Equipment onboard Voyager

The Voyager spacecraft are identical. The size and weight of a small car, they are made up of a 10 sided main structure called the bus, a high-gain antenna, three booms that hold scientific instruments, the power supply and two other antennae. The main antenna is 12 feet (3.7 meters) across and looks like a satellite dish. This antenna is how the Voyagers receive commands from Earth and send data they gather back. No matter where a Voyager spacecraft is in space, the high gain antenna always points towards the Earth.

The spacecraft are powered by a radioisotope thermoelectric generator, in essence a nuclear battery. Pellets of plutonium release heat through natural decay and are converted into electricity using a series of thermocouples. It is a safe, reliable and long lasting power source expected to be finally depleted somewhere around 2025. Voyager's thrusters are fueled by hydrazine and there is enough on board to last another 60 years as fuel is only used to reorient the spacecraft. It uses about 1.6 grams per day.

Voyager carries various scientific instruments along with three computers that share just 68 KB of memory. Engineers developed a self repairing, programmable command processor with multiple modules that are able to determine errors by comparing past data.

The "Sounds of Earth"

The spacecraft are famous for carrying identical golden phonograph recordings titled the "Sounds of Earth." The records contain a cultural time capsule, images, natural sounds, spoken greetings in over 50 languages and musical selections from different cultures and eras. The gold plated copper records are 12 inches (30 cm) across and contain sounds and images selected to illustrate the diversity of life and culture on Earth. A gold plated aluminum cover etched with scientific hieroglyphics was designed to protect the records from micrometeorite bombardment. The cover shows an explanatory diagram on how to play the recordings and displays our cosmic address, illustrating the 16 closest pulsars along with an atomic clock explaining Voyager's launch date. The diagram appears on both the inner and outer surfaces of the cover because the outer diagram will be eroded in time.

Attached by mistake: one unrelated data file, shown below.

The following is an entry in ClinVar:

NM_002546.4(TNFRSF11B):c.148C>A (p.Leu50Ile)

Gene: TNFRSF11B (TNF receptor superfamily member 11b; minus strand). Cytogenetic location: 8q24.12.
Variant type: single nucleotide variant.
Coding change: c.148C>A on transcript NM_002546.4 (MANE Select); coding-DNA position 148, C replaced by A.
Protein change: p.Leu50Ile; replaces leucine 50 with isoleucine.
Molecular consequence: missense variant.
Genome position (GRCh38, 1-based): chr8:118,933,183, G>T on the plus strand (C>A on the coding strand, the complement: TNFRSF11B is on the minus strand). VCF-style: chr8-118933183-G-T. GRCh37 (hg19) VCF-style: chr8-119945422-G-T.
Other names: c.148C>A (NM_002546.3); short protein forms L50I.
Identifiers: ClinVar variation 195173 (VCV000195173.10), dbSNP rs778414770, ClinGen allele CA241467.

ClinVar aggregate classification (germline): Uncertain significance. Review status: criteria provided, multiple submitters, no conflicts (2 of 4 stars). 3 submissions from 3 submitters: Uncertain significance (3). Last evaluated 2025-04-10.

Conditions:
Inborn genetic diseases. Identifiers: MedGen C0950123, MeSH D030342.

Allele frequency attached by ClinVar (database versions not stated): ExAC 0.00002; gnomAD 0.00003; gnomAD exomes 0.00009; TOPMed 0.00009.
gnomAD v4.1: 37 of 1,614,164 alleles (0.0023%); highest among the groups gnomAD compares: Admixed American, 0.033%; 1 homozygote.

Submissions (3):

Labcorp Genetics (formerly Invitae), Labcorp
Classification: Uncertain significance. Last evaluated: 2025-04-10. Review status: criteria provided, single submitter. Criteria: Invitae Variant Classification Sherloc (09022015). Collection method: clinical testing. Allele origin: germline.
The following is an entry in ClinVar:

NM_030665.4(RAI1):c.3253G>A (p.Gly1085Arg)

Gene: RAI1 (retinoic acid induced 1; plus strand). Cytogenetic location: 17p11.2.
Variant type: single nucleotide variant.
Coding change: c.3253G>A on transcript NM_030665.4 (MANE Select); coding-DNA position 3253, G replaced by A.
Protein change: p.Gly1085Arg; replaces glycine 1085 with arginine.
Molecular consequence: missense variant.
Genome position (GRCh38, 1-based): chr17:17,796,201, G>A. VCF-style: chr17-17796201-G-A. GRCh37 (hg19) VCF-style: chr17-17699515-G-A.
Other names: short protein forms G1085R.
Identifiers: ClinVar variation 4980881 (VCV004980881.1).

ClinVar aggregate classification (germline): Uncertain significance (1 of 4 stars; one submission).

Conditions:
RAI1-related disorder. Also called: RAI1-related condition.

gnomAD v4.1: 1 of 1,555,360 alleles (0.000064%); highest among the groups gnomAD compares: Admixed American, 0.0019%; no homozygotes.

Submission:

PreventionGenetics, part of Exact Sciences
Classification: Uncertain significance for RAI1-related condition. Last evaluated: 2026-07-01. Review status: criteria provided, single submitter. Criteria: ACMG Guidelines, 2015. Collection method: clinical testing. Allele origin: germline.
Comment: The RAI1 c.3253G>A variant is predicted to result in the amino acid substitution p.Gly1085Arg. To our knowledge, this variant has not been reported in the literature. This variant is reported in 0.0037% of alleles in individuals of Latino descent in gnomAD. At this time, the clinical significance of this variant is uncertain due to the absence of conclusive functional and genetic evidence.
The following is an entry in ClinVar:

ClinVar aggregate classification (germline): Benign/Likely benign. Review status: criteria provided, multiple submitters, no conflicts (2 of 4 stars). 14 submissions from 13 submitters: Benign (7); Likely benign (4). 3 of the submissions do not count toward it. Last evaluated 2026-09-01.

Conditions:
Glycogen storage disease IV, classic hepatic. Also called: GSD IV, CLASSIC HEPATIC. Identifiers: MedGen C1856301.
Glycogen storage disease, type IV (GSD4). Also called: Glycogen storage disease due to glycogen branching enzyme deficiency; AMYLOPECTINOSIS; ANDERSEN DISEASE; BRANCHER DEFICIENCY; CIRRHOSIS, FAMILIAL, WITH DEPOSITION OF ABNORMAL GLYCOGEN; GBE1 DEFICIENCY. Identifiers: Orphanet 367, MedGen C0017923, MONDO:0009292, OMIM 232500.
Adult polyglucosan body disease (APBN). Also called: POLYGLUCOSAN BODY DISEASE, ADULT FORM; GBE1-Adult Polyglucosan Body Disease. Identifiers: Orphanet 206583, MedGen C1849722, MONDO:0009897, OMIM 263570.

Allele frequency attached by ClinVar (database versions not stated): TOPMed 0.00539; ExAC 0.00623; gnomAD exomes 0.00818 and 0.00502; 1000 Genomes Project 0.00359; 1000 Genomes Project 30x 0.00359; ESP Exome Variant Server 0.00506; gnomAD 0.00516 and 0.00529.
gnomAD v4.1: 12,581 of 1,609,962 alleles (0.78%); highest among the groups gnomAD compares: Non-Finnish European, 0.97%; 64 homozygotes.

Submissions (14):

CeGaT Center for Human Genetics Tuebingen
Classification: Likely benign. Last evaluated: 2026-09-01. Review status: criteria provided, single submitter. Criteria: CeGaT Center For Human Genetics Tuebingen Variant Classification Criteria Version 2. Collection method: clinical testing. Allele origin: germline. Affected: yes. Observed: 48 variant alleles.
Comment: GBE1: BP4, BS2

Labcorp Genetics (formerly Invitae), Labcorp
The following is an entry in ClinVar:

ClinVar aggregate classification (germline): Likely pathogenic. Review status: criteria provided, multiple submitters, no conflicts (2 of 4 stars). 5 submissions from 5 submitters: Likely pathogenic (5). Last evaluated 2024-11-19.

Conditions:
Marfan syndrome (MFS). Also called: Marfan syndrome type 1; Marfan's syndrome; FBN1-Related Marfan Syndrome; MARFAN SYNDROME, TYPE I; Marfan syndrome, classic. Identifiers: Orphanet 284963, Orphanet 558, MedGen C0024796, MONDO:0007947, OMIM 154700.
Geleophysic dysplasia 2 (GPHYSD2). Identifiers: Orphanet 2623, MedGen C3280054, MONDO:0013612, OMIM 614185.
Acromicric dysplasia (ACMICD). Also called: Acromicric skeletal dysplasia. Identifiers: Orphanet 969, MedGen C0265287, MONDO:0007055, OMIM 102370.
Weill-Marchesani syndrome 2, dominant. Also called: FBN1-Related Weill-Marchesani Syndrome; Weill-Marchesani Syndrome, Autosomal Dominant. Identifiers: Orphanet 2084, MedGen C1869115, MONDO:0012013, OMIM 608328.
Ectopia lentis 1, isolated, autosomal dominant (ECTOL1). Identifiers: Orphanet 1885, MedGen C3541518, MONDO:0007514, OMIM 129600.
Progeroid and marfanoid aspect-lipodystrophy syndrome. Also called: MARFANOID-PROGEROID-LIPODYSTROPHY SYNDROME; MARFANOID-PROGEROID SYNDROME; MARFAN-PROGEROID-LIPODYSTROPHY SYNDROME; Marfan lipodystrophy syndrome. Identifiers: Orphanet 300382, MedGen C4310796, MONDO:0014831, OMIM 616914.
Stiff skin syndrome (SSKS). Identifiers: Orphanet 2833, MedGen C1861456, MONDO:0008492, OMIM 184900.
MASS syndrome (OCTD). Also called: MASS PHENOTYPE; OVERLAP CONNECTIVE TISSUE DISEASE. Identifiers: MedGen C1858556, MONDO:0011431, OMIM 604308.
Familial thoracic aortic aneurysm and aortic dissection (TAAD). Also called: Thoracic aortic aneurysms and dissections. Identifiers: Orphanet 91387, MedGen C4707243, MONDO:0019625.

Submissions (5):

The records should not to be confused with the simpler metal plaques on Pioneers 10 and 11 which were launched in 1972. The plaques were designed to show scientifically minded extraterrestrials when Pioneer was launched, from where and by whom. They present amongst other things, a male raising his right hand in a gesture of goodwill.

A "Noah's Ark of human culture"

The golden records were a much more ambitious message than the Pioneer plaques, created as a "Noah's Ark of human culture". Over 100 pictures illustrating Earth were collated, each like a tile in a large mosaic of life on Earth. They present people doing mundane activities such as eating and drinking as well as showing our anatomy and DNA structures. Plants and animals are included along with scenes from around the world such as a Thai craftsman, a gymnast and a schoolroom. Various landmarks including the Golden Gate Bridge, the Sydney Opera House, the Great Wall of China, the Taj Mahal and UN buildings are also documented.

Over 90 minutes of recordings are included ranging from storms and volcanoes to human made sounds like a mother kissing her child and rocket takeoffs. Greetings in over 50 different languages and 27 pieces of music including Beethoven, Bach, Mozart, world music from China, Japan, India and Peru. There's also a rock'n'roll track - "Johnny B Good" by Chuck Berry (not the Rolling Stones as falsely shown in the movie Starman).

The future of Voyager

Once outside the heliosphere, Voyager 1 will take measurements of the vast clouds that envelope our solar system. These clouds are remnants of stars that exploded five to ten million years ago. NASA hopes to operate Voyager until 2025 when it will then be left to wander throughout the galaxy for another 1000 million years.

The spacecraft are still functioning and thriving after more than 30 years. Robust, durable and built from 1970s components, the transistors are still functioning today. They have exceeded their design specifications and the loftiest dreams of their makers ... and despite having already made an amazing contribution to our civilization, many great discoveries are still to come.

Voyager 1 is on a trajectory to reach star AC+79 in about 40000 years. Voyager 2 is on its way to the vicinity of star Sirius, a mere 296,000 years away.

You can keep up to date with how far the Voyagers are from home with NASA's real-time odometer.